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Does Getting into an Accident Increase Your Insurance premium?


After a car wreck, many motorists have an overriding fear: they don’t want to report the accident because they think their car insurance rates will increase. Insurance is very expensive in Florida, so these fears are justified. You might barely be able to afford mandatory personal injury protection (PIP) coverage right now. But will reporting an accident cause your premiums to increase even further?

At Earnhart Law, our Delray Beach car accident lawyers have helped many injured motorists, and we are very experienced regarding insurance issues. Contact us after an accident if you have a question.

Yes, Your Rates Will Go Up if You Are at Fault

Florida closely regulates the insurance industry, and there are laws on the books that prevent insurers from increasing rates following a crash. For example, Fla. Stat. 626.9541 states that it is an unfair insurance practice to raise a driver’s rates because the driver got into a wreck. However, there is an exception if the insurance company finds that the insured was “substantially at fault” for the accident. In practice, this means the driver was 51% to blame or more.

Floridians can definitely expect their premiums to rise if they were at fault for a collision. After one wreck that causes at least $2,000 in damage, most drivers will see around a 35% increase. This could be around $1,000 a year, depending on how much you are currently paying. If you are involved in a second at-fault collision, your premiums will probably fly through the roof.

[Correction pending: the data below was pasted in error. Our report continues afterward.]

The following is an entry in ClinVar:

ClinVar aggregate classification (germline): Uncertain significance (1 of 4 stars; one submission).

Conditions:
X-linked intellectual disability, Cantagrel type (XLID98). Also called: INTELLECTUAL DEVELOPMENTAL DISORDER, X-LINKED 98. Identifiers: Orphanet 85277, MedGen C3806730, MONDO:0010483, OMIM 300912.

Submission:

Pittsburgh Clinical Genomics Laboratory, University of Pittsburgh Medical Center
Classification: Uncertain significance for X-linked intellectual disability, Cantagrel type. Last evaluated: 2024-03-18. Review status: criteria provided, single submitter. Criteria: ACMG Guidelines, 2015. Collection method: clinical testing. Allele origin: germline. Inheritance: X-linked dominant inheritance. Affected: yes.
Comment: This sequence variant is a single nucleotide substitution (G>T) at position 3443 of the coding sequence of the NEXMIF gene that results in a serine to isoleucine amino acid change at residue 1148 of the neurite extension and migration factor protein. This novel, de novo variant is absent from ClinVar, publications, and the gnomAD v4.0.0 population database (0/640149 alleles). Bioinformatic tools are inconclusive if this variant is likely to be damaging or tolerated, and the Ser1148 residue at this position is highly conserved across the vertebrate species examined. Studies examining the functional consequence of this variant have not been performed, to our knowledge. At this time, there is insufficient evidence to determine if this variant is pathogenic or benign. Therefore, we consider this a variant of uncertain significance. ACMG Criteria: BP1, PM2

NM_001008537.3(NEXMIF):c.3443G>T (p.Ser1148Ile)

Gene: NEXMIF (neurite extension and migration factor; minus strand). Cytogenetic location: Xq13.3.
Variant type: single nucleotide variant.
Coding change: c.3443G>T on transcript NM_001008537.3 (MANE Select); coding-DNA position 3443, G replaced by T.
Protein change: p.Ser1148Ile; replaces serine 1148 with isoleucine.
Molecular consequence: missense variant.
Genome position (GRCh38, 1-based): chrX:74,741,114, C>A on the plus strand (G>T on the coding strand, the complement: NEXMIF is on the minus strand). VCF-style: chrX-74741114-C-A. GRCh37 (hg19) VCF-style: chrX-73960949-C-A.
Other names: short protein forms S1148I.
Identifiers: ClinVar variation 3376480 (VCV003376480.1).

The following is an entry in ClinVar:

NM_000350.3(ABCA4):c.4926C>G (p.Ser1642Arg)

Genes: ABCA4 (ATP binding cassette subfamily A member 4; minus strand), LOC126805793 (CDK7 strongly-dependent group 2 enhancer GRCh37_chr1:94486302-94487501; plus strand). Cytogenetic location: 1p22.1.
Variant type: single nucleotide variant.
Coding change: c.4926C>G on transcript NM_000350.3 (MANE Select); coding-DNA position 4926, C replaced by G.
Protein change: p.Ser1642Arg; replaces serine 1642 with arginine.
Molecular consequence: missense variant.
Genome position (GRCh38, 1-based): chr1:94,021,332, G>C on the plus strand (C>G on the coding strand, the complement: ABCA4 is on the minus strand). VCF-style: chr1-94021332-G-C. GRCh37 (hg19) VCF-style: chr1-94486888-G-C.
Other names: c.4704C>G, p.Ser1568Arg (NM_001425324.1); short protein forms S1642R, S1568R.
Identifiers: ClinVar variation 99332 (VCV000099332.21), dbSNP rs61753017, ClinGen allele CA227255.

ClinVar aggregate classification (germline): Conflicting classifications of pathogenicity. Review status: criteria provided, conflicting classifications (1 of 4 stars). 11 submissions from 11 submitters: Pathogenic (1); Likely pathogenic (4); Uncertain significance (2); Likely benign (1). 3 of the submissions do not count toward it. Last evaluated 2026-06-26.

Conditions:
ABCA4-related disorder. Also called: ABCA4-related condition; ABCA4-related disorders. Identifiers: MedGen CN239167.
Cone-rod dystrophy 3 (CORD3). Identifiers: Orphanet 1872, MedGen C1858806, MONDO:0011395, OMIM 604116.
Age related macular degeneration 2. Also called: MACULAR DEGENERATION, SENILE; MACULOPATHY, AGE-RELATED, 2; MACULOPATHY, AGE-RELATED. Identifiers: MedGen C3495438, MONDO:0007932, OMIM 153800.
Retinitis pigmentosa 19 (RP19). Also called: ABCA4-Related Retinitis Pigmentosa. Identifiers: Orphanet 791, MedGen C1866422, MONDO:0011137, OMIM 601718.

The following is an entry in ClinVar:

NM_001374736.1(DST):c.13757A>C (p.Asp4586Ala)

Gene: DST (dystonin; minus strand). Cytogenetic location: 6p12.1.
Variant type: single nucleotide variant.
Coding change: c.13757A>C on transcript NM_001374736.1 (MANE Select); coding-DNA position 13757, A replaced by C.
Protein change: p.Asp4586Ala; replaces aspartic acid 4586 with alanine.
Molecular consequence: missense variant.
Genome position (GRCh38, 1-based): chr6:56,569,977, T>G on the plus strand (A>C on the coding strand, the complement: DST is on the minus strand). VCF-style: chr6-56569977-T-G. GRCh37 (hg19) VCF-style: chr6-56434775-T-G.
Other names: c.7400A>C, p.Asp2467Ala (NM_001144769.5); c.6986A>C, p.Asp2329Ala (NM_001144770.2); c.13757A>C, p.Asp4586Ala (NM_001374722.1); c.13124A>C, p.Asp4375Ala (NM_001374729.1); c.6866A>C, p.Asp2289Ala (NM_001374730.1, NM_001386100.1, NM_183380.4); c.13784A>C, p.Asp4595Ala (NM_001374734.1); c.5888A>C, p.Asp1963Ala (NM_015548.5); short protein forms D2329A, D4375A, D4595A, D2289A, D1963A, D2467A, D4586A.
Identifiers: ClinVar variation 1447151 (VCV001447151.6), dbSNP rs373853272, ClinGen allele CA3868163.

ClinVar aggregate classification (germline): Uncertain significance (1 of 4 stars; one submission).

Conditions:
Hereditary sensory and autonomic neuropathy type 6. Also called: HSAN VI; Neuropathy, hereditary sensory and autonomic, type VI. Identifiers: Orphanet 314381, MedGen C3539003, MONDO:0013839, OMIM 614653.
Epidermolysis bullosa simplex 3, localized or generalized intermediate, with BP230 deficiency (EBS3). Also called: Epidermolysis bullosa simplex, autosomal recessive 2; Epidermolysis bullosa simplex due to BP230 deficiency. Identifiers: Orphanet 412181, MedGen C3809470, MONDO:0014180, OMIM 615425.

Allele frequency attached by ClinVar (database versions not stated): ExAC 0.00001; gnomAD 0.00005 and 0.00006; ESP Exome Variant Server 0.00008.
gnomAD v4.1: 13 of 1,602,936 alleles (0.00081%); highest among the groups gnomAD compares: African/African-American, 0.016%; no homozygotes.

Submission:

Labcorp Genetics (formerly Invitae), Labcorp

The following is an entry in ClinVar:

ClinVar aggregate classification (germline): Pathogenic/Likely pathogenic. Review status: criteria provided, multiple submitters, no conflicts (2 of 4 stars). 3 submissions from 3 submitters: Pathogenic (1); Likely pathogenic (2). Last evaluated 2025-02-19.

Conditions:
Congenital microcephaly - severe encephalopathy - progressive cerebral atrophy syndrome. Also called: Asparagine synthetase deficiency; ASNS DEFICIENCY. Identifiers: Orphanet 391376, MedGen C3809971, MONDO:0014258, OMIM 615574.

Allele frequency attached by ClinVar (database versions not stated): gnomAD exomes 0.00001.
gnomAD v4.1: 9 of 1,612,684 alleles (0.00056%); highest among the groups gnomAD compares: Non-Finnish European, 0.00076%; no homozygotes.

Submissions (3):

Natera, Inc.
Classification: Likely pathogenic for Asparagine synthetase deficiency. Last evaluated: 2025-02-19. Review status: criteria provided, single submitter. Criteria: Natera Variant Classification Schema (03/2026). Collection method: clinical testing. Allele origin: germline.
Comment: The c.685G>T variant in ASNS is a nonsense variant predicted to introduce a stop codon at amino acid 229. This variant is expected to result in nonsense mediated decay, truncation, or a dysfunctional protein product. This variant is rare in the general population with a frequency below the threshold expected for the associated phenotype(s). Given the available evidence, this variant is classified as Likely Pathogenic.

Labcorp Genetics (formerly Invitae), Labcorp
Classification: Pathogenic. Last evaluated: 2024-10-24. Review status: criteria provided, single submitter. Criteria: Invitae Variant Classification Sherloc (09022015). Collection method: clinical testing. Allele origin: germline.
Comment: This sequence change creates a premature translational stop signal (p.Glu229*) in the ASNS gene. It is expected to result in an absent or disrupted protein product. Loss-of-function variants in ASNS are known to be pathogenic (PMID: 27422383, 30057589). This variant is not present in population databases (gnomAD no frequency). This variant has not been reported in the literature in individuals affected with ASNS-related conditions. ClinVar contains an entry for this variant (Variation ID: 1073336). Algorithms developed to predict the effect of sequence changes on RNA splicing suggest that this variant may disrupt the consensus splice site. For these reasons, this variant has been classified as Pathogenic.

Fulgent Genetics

Why does fault matter when Florida has “no fault” insurance? Well, being at fault shows that you are a negligent driver. This means that you are at greater risk of getting into future accidents, so the company is at risk of losing money on you if they don’t increase their rates.

A DUI accident will cause premiums to shoot up even more. We have seen, on average, premiums increase over 5 times for what a driver with a clean record would see.

Your Policy Might Not Be Renewed

Florida’s insurance law also limits when insurers can refuse to renew a policy because their insured was involved in an accident. The law clearly states that an insurer cannot non-renew because you were involved in one at-fault collision. So, you can still get insurance, though you will pay more.

However, the law is also equally clear that your insurer can non-renew if you have had 3 or more accidents. Further, this number can include accidents where you were not substantially at fault. That might seem unfair, but it’s the law.

Let Us Help You Following a Crash

Car accidents are expensive. Many of our clients cannot work as they recover from broken bones, brain injuries, and other ailments. Meanwhile, medical bills continue to arrive almost daily.

At Earnhart Law, our team knows how to obtain fair settlements for our clients. Establishing fault is often critical, especially if you have suffered serious impairments. Contact us today to schedule a free consultation.




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